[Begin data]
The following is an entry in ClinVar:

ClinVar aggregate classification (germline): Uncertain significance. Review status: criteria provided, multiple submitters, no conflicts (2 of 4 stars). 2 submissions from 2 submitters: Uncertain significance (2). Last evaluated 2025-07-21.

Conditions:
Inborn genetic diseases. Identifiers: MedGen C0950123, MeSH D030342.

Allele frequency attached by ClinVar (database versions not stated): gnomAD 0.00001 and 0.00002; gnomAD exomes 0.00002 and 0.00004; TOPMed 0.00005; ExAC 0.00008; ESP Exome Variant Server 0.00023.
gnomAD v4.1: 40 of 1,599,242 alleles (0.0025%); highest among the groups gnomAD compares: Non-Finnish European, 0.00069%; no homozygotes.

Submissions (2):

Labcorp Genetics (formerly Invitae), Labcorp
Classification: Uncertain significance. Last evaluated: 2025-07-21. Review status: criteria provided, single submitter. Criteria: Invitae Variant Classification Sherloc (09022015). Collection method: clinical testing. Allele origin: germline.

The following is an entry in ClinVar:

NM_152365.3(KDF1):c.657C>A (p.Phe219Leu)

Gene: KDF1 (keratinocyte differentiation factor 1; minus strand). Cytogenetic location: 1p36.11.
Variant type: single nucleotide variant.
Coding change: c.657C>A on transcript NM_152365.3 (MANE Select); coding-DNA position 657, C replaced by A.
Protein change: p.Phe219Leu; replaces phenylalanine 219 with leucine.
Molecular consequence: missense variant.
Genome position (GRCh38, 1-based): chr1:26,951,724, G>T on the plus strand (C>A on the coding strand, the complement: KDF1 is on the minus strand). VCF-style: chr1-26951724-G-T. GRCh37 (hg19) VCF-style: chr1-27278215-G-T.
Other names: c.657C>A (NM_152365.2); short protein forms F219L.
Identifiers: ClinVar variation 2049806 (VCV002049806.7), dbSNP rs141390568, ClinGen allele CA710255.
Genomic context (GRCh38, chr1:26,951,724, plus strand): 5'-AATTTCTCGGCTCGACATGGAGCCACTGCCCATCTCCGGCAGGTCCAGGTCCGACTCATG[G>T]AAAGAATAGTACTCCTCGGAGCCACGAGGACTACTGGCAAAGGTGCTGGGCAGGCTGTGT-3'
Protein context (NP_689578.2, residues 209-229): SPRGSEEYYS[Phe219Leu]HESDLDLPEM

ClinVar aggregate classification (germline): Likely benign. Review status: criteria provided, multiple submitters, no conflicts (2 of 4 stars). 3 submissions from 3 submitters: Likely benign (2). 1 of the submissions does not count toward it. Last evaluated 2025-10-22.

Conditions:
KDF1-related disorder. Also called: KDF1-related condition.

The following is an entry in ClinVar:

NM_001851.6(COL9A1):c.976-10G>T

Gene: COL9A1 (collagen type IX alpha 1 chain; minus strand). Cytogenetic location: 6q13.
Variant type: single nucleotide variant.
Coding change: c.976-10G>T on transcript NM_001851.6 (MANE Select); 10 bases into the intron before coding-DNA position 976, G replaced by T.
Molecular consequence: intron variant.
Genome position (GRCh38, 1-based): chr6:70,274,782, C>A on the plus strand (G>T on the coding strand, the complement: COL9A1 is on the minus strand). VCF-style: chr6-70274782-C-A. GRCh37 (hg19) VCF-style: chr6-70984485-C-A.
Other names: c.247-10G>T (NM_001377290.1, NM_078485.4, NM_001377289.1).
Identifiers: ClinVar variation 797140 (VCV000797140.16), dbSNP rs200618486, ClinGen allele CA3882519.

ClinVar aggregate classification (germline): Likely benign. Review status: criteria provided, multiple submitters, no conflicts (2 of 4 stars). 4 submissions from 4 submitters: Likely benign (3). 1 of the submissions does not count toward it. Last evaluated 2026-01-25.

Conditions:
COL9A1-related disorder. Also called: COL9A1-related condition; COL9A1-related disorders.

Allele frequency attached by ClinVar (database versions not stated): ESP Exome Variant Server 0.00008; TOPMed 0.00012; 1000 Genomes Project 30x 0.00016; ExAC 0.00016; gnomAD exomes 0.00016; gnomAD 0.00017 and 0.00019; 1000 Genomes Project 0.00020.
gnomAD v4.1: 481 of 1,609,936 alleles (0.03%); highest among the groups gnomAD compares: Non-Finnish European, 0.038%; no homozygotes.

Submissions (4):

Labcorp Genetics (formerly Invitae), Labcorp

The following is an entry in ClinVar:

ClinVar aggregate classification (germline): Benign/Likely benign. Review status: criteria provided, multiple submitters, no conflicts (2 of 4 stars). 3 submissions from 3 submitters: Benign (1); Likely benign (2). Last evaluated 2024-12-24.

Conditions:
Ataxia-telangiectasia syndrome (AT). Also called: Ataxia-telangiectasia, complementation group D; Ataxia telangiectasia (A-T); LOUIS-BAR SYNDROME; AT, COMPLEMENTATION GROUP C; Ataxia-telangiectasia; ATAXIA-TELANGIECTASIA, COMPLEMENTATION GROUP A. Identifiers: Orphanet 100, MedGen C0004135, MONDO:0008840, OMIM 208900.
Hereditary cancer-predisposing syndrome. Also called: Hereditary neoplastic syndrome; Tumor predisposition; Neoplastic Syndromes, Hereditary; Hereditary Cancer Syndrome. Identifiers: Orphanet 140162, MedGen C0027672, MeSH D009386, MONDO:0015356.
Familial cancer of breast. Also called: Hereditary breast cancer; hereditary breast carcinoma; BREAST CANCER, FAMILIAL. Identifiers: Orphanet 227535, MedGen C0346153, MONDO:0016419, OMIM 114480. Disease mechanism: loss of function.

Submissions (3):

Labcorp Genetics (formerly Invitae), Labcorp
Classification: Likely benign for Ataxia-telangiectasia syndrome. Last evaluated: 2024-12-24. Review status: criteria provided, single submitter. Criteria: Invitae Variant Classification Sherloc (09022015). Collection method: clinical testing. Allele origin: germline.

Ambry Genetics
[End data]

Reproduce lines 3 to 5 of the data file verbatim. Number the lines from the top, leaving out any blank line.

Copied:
Conditions:
Inborn genetic diseases. Identifiers: MedGen C0950123, MeSH D030342.

Allele frequency attached by ClinVar (database versions not stated): gnomAD 0.00001 and 0.00002; gnomAD exomes 0.00002 and 0.00004; TOPMed 0.00005; ExAC 0.00008; ESP Exome Variant Server 0.00023.